In one island of Bora Bora lagoon, a young fisherman, Matahi, is in love with Reri. But she is chosen to be the holy maid and therefore becomes "tabu". They ran away from that tradition. ... See full summary »
In one island of Bora Bora lagoon, a young fisherman, Matahi, is in love with Reri. But she is chosen to be the holy maid and therefore becomes "tabu". They ran away from that tradition. Will they be happier and luckier in the more "civilized" society ? Written by
Originally conceived as a co-venture with documentarian Robert J. Flaherty. As work on the project progressed, it became increasingly clear to Flaherty that F.W. Murnau did not adapt well to co-directing and that he was being squeezed off the film. A factor helping Murnau in this was that he was one of the chief financiers. See more »
A teenage island native, played by a young man named Matahi, and his love interest, Reri (Anne Chevalier), live happily in a South Seas paradise, surrounded by lush tropical vegetation, waterfalls, and majestic mountains. He's a pearl fisherman. She's an unattached young beauty. Their lives are simple and reasonably carefree. A spirit of innocence prevails. But even amid such beautiful simplicity and natural wonders, sinister elements lurk in the background. And that's the film's main theme.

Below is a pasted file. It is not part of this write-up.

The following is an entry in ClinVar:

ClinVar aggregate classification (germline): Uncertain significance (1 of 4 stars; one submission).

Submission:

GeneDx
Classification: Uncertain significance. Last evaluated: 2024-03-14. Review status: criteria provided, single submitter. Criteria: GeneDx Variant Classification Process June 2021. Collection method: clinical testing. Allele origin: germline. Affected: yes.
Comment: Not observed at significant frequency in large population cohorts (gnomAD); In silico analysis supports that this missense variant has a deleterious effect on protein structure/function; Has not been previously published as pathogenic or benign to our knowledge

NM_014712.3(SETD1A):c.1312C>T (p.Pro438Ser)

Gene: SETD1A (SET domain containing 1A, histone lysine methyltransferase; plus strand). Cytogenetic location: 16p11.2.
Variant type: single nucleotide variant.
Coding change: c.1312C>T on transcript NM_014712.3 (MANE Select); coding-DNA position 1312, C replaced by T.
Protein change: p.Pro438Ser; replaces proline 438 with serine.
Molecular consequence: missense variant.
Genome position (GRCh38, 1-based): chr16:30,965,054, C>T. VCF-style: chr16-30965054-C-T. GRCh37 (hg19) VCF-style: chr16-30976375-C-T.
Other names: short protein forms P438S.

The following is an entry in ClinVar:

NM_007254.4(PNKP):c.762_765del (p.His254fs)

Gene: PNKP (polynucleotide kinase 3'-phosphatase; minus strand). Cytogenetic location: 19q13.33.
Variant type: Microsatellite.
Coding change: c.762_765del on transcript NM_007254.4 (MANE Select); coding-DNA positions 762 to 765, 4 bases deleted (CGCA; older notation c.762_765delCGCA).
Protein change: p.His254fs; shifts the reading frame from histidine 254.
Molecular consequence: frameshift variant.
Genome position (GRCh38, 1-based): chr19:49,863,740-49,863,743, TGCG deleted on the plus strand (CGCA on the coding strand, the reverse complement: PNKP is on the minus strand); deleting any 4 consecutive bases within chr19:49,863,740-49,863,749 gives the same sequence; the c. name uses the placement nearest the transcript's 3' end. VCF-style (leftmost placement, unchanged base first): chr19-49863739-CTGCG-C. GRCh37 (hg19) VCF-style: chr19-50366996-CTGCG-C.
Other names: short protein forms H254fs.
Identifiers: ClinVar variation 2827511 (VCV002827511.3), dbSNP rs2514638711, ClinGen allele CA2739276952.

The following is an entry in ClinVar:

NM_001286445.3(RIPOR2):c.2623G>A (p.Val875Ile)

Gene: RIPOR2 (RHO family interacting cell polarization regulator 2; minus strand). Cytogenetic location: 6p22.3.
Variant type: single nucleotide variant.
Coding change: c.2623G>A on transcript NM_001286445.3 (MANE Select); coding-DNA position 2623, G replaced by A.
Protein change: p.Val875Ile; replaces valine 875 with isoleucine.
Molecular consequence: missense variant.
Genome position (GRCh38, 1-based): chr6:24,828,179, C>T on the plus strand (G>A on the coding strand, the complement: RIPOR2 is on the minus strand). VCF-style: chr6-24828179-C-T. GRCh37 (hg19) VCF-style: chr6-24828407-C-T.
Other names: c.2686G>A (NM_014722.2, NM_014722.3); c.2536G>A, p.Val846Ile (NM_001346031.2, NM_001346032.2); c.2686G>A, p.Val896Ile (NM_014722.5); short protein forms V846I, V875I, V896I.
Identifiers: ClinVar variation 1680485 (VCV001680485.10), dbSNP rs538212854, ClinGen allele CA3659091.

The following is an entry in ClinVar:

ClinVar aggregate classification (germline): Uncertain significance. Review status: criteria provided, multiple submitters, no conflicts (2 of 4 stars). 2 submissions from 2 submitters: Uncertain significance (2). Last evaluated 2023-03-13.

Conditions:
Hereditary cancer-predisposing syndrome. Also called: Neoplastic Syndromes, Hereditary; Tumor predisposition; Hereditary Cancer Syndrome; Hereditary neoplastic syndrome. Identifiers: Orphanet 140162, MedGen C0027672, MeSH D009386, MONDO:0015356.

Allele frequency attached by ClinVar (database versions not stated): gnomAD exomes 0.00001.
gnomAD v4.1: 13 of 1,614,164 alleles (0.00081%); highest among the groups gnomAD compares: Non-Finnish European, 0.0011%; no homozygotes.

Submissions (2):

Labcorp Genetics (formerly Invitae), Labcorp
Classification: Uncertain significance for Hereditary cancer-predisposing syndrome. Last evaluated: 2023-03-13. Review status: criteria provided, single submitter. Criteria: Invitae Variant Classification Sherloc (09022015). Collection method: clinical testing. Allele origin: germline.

The story is simple and direct. It's both a love story and a visual documentary that will appeal to Westerners accustomed to a more tech lifestyle. Parts of the narrative are conveyed by means of the writings in a ship captain's log. The writing is displayed on the screen, for viewers to read. The film's tone varies from light and cheerful at the beginning to more somber as the plot moves along.
Shot in Tahiti and Bora Bora, the film has a cast made up entirely of non-professionals. The B&W lighting is good, given the early era.
The film is one of the last of the silent period. And I'm therefore reluctant to find fault with it. The native Pacific music is really beautiful, what there is of it. I could have wished for a lot more. By contrast, the imported symphonic score is loud, nondescript, and intrusive. I guess that would be the one thing I would have changed.
Even for viewers who don't care for silent films, "Tabu: A Story Of The South Seas" might be appreciated for its documentary style visuals. For viewers familiar with silent cinema, this is a must-watch film, Director F.W. Murnau's last.
4 of 4 people found this review helpful.
Was this review helpful to you?